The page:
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Rights groups target wielders of NGO law

The group of “concerned international human rights organisations” opposing Cambodia’s draft Law on Associations and NGOs have lashed out at the Royal Government again, accusing the government of being too corrupt to properly implement the law.

As Cambodia is “missing the checks and balances found in functioning democracies that limit arbitrary action by the executive branch of government”, the draft NGO law will be used as a weapon to silence and constrict civil society, the overseas-based groups including Human Rights Watch, Global Witness, Freedom House and FIDH said in a statement.

“Such provisions are extremely worrisome given the political and governance context of Cambodia, which is characterized by endemic corruption, arbitrary application of punitive legislation, and an absence of judicial independence,” the groups said.

The groups, which do not conduct any development work in country, were calling on donor countries to assume the responsibility of pressuring the government to change or abandon the draft NGO law.

“At stake now is the last 17 years of development assistance in Cambodia and the extent to which donors will be remembered for failing to prevent the removal of one of the few instruments of accountability in Cambodia, nurtured to a great extent thanks to their investments,” Global Witness director Simon Taylor said in the statement.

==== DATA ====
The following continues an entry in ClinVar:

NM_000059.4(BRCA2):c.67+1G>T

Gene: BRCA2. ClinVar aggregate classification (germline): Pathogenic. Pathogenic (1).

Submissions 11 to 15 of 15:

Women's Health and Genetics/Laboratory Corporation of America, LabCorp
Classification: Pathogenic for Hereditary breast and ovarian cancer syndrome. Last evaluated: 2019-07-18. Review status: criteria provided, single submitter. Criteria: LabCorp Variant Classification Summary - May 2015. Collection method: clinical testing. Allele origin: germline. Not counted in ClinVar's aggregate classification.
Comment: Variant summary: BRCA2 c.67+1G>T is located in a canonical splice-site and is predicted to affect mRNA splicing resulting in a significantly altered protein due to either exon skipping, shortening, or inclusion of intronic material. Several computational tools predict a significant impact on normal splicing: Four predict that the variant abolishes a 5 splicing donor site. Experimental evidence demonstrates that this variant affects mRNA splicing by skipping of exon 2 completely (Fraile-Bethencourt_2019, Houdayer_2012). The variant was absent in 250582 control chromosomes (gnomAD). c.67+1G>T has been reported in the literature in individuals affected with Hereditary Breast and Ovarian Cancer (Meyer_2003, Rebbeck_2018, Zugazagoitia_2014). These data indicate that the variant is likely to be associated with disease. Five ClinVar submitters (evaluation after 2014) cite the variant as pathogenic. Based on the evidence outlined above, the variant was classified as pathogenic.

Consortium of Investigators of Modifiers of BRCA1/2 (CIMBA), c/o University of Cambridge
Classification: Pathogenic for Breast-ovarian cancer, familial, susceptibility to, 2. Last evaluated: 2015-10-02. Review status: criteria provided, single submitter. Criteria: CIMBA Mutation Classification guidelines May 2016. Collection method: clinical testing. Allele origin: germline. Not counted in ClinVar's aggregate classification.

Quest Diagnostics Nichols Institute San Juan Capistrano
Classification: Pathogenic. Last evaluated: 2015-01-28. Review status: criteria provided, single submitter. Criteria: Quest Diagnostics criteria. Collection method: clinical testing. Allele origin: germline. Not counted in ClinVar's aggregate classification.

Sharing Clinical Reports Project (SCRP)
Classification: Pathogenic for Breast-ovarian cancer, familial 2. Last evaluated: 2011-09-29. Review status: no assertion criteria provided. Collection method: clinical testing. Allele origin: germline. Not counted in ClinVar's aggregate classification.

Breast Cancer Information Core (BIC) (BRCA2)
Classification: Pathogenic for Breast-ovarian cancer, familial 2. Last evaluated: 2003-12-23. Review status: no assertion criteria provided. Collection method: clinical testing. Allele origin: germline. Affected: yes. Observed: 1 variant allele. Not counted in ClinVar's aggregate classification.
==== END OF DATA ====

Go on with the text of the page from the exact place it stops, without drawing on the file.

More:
Global Witness itself has not conducted any direct in-country development assistance since being removed as the independent forestry monitor in Cambodia by the Cambodian government in 2003 after frequent combative interactions between the two.

The international groups took particular issue with a termination provision in the new fourth generation of the draft law.

“This latest version of the law can be arbitrarily misused to root out international NGOs who employ rights-based

development approaches and offer constructive but critical opinions of the government’s policies and practices,” one of the groups said.

The termination provision in the latest draft of the law does not apply to domestic NGOs.

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